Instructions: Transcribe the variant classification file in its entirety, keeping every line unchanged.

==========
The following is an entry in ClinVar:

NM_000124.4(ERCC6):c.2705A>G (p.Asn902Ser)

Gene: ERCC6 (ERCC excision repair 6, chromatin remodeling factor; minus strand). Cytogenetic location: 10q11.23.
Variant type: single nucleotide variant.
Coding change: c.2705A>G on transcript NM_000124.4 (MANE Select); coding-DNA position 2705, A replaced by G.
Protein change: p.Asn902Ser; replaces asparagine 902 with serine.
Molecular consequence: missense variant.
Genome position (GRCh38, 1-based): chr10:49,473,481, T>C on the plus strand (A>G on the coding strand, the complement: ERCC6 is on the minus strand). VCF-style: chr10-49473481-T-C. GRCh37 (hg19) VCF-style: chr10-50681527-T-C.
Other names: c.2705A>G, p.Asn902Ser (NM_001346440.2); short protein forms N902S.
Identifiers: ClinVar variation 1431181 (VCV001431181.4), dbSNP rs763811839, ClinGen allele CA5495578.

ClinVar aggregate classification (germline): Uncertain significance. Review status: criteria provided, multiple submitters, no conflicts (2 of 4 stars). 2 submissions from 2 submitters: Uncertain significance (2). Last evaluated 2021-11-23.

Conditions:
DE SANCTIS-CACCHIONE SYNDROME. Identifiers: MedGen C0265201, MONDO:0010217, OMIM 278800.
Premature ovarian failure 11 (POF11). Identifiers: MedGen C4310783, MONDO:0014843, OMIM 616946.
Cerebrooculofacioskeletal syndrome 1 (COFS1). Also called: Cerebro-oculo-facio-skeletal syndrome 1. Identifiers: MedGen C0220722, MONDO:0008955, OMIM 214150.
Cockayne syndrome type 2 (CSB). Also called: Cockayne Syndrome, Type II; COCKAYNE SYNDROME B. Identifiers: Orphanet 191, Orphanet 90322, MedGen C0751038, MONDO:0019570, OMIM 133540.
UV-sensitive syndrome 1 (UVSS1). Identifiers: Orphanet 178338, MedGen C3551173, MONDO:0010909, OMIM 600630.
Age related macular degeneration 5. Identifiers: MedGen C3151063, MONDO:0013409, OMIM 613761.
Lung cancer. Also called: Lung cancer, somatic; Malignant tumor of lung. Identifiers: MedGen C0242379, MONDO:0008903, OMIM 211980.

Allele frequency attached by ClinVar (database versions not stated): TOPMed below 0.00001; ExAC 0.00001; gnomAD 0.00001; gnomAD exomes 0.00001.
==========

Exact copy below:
The following is an entry in ClinVar:

NM_000124.4(ERCC6):c.2705A>G (p.Asn902Ser)

Gene: ERCC6 (ERCC excision repair 6, chromatin remodeling factor; minus strand). Cytogenetic location: 10q11.23.
Variant type: single nucleotide variant.
Coding change: c.2705A>G on transcript NM_000124.4 (MANE Select); coding-DNA position 2705, A replaced by G.
Protein change: p.Asn902Ser; replaces asparagine 902 with serine.
Molecular consequence: missense variant.
Genome position (GRCh38, 1-based): chr10:49,473,481, T>C on the plus strand (A>G on the coding strand, the complement: ERCC6 is on the minus strand). VCF-style: chr10-49473481-T-C. GRCh37 (hg19) VCF-style: chr10-50681527-T-C.
Other names: c.2705A>G, p.Asn902Ser (NM_001346440.2); short protein forms N902S.
Identifiers: ClinVar variation 1431181 (VCV001431181.4), dbSNP rs763811839, ClinGen allele CA5495578.

ClinVar aggregate classification (germline): Uncertain significance. Review status: criteria provided, multiple submitters, no conflicts (2 of 4 stars). 2 submissions from 2 submitters: Uncertain significance (2). Last evaluated 2021-11-23.

Conditions:
DE SANCTIS-CACCHIONE SYNDROME. Identifiers: MedGen C0265201, MONDO:0010217, OMIM 278800.
Premature ovarian failure 11 (POF11). Identifiers: MedGen C4310783, MONDO:0014843, OMIM 616946.
Cerebrooculofacioskeletal syndrome 1 (COFS1). Also called: Cerebro-oculo-facio-skeletal syndrome 1. Identifiers: MedGen C0220722, MONDO:0008955, OMIM 214150.
Cockayne syndrome type 2 (CSB). Also called: Cockayne Syndrome, Type II; COCKAYNE SYNDROME B. Identifiers: Orphanet 191, Orphanet 90322, MedGen C0751038, MONDO:0019570, OMIM 133540.
UV-sensitive syndrome 1 (UVSS1). Identifiers: Orphanet 178338, MedGen C3551173, MONDO:0010909, OMIM 600630.
Age related macular degeneration 5. Identifiers: MedGen C3151063, MONDO:0013409, OMIM 613761.
Lung cancer. Also called: Lung cancer, somatic; Malignant tumor of lung. Identifiers: MedGen C0242379, MONDO:0008903, OMIM 211980.

Allele frequency attached by ClinVar (database versions not stated): TOPMed below 0.00001; ExAC 0.00001; gnomAD 0.00001; gnomAD exomes 0.00001.